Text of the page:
MADRID — Spanish Prime Minister Jose Luis Rodriguez Zapatero and King Juan Carlos opened Saturday the country's fourth high-speed rail line, making the country the European leader in the technology.
The 438-kilometre (272-mile) route will slash travel time between the Spanish capital and the Mediterranean port of Valencia, Spain's third-biggest city, from four hours to just 90 minutes.
The project, built at a cost of 6.6 billion euros (8.8 billion dollars), brings cash-strapped Spain's high-speed rail network to 2,056 kilometres.
It places Spain ahead of the 1,896 kilometres of high speed rail in France and 1,285 kilometres in Germany, home to Siemens, the world's largest manufacturer of high-speed trains.
Zapatero says the new route, which will take paying passengers from Sunday, "increases confidence and shows the world that Spain is a prosperous country."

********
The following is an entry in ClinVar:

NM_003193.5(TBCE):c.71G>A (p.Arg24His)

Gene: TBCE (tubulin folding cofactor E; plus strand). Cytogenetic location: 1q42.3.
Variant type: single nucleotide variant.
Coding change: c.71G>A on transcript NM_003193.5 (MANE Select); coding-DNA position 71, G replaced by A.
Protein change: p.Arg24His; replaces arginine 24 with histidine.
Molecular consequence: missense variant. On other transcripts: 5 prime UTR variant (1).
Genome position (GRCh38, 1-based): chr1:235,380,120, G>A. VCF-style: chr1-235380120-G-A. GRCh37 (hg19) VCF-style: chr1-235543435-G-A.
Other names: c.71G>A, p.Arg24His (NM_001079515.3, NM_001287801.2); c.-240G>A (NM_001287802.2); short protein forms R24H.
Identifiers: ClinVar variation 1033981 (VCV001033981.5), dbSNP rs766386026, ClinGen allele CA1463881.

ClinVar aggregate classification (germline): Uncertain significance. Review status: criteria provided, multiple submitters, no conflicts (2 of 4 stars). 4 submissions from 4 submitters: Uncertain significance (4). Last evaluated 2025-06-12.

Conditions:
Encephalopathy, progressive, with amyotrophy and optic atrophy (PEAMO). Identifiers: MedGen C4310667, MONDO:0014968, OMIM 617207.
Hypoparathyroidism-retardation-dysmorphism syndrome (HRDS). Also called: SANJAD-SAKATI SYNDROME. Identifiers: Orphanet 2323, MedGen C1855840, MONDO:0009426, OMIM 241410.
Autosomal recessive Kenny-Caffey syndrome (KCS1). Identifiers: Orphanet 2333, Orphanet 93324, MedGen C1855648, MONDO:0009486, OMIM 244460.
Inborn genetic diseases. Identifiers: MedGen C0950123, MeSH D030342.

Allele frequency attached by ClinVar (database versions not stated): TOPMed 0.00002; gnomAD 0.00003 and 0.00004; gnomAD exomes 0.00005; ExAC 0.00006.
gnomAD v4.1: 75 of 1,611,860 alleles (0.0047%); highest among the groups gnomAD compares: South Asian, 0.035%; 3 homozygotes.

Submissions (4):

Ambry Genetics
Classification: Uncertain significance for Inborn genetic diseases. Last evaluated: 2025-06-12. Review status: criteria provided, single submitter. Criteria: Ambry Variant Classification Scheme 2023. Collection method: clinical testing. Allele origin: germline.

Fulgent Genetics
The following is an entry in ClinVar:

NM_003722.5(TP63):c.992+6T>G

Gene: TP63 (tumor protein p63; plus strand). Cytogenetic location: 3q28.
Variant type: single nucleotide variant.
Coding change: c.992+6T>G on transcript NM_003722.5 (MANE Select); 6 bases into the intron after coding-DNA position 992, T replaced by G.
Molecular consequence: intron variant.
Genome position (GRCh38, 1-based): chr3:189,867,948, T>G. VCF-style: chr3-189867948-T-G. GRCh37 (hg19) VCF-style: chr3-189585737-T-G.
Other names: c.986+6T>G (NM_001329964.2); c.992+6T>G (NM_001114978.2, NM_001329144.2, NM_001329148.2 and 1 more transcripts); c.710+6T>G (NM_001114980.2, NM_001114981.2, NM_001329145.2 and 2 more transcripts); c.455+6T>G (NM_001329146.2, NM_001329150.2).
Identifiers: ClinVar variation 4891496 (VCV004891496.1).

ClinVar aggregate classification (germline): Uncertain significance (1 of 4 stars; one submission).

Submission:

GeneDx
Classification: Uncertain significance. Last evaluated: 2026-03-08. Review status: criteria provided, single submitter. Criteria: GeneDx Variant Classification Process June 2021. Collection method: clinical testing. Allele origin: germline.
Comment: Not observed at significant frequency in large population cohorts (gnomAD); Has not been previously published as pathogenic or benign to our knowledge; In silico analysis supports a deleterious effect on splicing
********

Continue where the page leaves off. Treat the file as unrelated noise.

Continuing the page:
The king said that it enabled Spaniards "to look beyond the crisis and economic difficulties."
The Spanish economy slumped into recession in late 2008 due to the collapse of a property bubble that has caused the unemployment rate to soar to 20 percent, the highest in the euro zone.
It posted zero percent economic growth in the third quarter and Madrid has introduced tough austerity measures in a bid to reduce chronic debt.
Economists say the country is too small in population to make a high-speed network viable, but the government says it creates jobs -- 136,000 for the Madrid-Valencia line -- and cuts carbon dioxide emissions.
Further lines are planned or under construction that would boost Spain into second place globally with 5,525 kilometres of high speed tracks, behind China the world leader with 13,134 kilometres but ahead of pioneer Japan with 3,625 kilometres.
Spain's first high-speed line was opened in 1992 between Madrid and Seville, timed to coincide with the Expo 92 world fair being held in the southwestern city.
Services followed in 2007 linking Madrid to the northern city of Valladolid and the southern city of Malaga, followed by a line to northeastern Barcelona in 2008.